In the long annals of business history, the tension Aboulafia describes — engineer vs. bean counter — occurs again and again. Like farmer vs. rancher, Roundhead vs. Cavalier, paleface vs. redskin (in the literary sense), yin vs. yang, it’s one of the great divides. In the long run, companies where the engineers (and designers) win are stronger. Boeing “knows” this, from its history. Let’s hope it can remember that principle in time.
James Fallows, Boeing’s Real Problem With the Dreamliner: Bean-Counter vs. Engineer
I have a new favorite writer to read. He is clear, timely, and I usually either agree with him or am swayed by his insight and argument. It is James (Jim) Fallows, who posts pretty much every day at the Atlantic.
(In case you are interested, I tend to have a “favorite writer” at a time. My most recent is Farhad Manjoo at Slate, and though I still like him plenty, he needs to post more often! And, yes, Andrew Sullivan is still a multiple-times-a day check for me. And, if you follow Sullivan’s Daily Dish — yes, I have subscribed).
Fallows’ latest post is about the Boeing trouble with their new big airplane. It is worth reading whether you care about the airline industry or not. He quotes extensively from aerospace industry expert Richard Aboulafia, of the Teal Group in Fairfax, Va. Aboulafia describes how the non-engineers won out, and are now running the show, at Boeing. They are not running the show all that well at the moment. So, now, the engineers, who are at low strength and low morale, are trying to fix the problem. It may take a while.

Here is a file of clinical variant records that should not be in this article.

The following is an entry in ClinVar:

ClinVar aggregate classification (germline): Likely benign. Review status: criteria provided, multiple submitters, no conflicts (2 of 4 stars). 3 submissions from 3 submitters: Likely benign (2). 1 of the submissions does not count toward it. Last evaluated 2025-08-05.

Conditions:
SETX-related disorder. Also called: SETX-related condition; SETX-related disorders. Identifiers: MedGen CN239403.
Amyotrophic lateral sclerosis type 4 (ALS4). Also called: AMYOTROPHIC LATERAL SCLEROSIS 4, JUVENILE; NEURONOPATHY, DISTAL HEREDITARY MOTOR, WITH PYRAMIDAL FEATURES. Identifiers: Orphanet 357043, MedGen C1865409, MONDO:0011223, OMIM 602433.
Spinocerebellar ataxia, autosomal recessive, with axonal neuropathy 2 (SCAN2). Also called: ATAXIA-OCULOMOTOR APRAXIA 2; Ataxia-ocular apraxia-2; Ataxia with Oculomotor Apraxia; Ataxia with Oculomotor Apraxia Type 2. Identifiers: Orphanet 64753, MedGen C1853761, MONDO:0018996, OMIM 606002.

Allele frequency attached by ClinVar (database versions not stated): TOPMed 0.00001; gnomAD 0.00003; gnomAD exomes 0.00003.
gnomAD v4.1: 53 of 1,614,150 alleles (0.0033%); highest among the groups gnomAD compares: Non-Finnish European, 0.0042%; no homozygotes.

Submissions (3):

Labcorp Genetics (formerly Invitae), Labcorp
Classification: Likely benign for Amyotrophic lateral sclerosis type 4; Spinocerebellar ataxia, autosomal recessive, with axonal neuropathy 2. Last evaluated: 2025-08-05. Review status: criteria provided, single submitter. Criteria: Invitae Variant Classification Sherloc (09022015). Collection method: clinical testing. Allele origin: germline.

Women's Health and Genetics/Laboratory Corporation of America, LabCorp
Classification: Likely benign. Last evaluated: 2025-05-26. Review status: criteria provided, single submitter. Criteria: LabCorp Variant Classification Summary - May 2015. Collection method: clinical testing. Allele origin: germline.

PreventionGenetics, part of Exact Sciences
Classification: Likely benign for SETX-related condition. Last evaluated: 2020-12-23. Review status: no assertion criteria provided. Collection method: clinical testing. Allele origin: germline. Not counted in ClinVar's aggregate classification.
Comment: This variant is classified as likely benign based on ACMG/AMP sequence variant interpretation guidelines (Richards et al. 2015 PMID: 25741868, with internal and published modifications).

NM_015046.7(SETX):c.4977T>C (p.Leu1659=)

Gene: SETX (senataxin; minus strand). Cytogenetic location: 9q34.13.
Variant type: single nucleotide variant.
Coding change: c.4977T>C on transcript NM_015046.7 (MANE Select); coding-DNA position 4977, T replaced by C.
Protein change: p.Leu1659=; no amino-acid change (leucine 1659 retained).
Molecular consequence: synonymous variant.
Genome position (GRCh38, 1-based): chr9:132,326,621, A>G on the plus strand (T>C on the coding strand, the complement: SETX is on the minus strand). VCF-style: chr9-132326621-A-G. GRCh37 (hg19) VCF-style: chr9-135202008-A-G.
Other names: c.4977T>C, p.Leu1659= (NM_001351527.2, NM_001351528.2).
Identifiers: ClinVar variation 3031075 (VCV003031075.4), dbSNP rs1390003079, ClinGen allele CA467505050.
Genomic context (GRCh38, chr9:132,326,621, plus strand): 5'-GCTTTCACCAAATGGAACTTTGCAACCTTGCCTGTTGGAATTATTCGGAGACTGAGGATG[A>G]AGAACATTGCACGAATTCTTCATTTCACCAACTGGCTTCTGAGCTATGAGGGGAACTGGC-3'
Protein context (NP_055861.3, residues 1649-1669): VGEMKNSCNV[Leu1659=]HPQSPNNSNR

Since the 787 appeared to be out of the woods, and the 777X was put off until the next decade, Chicago likely didn’t think it needed much from engineers. Then that damn 787 battery thing happened. Oops.
This problem is well-known, and crops up in industry after industry, company after company. Who will run the company? The evidence seems to back up this approach: people with actual expertise probably should be offered a little more respect, and their voices should be listened to much more carefully… Fallows:
In the long run, companies where the engineers (and designers) win are stronger.